Hyperlipidemia Essay Sample for Everyone

Published: 2022-03-09
Hyperlipidemia Essay Sample for Everyone
Type of paper:  Research proposal
Categories:  Medicine
Pages: 4
Wordcount: 915 words
8 min read

Hyperlipidemia mainly affects the cardiovascular system. High levels of plasma lipids result in high levels of LDL. These are deposited in the lumen of medium and large-sized arteries affecting their function. The excess lipids and fats can also be deposited on the coronary artery resulting in coronary heart disease (CHD). CHD could lead to chest pains and heart attack, damaging heart muscles.

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Normal Anatomy and Physiology of Body System Affected

The average diameter of arteries before deposition of fat is larger than after deposition. The diameter is adequate to allow for blood flow. Coronary artery, for instance, has a luminal diameter of approximately 4.6 millimeters (Nelson, 2013). Hyperlipidemia which causes deposition of fats in arteries results in the narrowing of the lumen of arteries.

The average levels of blood fats in milligrams per deciliter slightly varies between the two genders. Normal HDL cholesterol levels are 40mg/dl in males and 50 mg/dl in females. Normal LDL cholesterol level should be less than 130mg/dl. For diabetics and individuals with heart disease, the LDL levels should be below 100mg/dl. Normal blood TGs level should be less than 150mg/dl. The total cholesterol level should be lower than 200mg/dl. Higher levels could imply the presence of a disease (Shattat, 2014).


The primary plasma lipids comprise triglycerides, cholesterol, and phospholipids. Cholesterol is essential in the body for the synthesis of steroid hormones and bile acids, and also in the maintenance of cell wall integrity. Cholesterol is mainly found in cells. Only about 7 percent is in serum. Serum cholesterol is the one which has been found to cause atherosclerosis (Nelson, 2013). Triglycerides comprise glycerol and fatty acids and are an essential source of stored energy. Phospholipids are involved in lipid transport and cell function. Lipids are usually combined with proteins to enable them to be transported in the blood as they are water insoluble.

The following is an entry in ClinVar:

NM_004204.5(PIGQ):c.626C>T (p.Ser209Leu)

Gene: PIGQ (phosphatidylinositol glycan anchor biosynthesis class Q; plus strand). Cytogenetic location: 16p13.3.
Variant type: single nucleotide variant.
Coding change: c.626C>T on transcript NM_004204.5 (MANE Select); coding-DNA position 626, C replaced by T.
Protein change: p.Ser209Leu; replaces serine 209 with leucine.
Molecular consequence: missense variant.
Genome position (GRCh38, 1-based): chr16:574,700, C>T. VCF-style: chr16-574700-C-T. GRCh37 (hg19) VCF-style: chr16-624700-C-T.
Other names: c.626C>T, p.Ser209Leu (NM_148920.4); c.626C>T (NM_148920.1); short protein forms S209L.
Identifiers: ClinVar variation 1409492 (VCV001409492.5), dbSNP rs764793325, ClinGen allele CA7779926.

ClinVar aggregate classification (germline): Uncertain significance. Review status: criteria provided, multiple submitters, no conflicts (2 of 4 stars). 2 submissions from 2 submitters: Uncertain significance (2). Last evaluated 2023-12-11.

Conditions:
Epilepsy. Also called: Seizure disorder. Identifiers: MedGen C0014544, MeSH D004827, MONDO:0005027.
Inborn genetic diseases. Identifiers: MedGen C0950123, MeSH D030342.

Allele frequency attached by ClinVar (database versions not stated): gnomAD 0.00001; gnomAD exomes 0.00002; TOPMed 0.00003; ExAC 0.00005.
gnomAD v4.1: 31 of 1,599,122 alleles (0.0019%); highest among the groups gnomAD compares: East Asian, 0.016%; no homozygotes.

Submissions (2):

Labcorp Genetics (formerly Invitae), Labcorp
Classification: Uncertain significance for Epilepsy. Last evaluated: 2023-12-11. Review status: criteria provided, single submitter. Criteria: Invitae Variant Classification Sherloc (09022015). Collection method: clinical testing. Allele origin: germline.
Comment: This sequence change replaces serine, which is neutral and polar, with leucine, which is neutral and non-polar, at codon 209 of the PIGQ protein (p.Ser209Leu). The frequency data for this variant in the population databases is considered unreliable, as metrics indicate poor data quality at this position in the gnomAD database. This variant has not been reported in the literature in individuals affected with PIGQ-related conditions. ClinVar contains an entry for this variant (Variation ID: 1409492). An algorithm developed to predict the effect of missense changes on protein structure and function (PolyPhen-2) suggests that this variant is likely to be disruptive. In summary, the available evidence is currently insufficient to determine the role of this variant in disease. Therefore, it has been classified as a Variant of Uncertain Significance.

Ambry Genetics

Lipoproteins are synthesized in the intestines and the liver. Endogenous production is mainly by the liver. Lipoproteins possess a hydrophilic and a hydrophobic end. The hydrophilic end comprises phospholipids and apolipoproteins. Apolipoproteins are specialized proteins whose role is to determine the particular receptors that lipoproteins will bind. They control the metabolism and interactions of lipoproteins. Hence, they have a role in the prevention and development of hyperlipidemia (Nelson, 2013).


The prevention of hyperlipidemia is mainly by avoidance of risk factors. Some risk factors are related to diet and lifestyle. For secondary hyperlipidemia especially, avoidance of the risk factors could prevent its development.

Taking a balanced and healthy diet is essential for the prevention of hyperlipidemia (Shattat, 2014). The diet should be rich in vegetables, fibers, and fruits and low in cholesterol. Alcohol intake should be reduced or abolished altogether. Also, cessation of smoking or not engaging in smoking can prevent hyperlipidemia.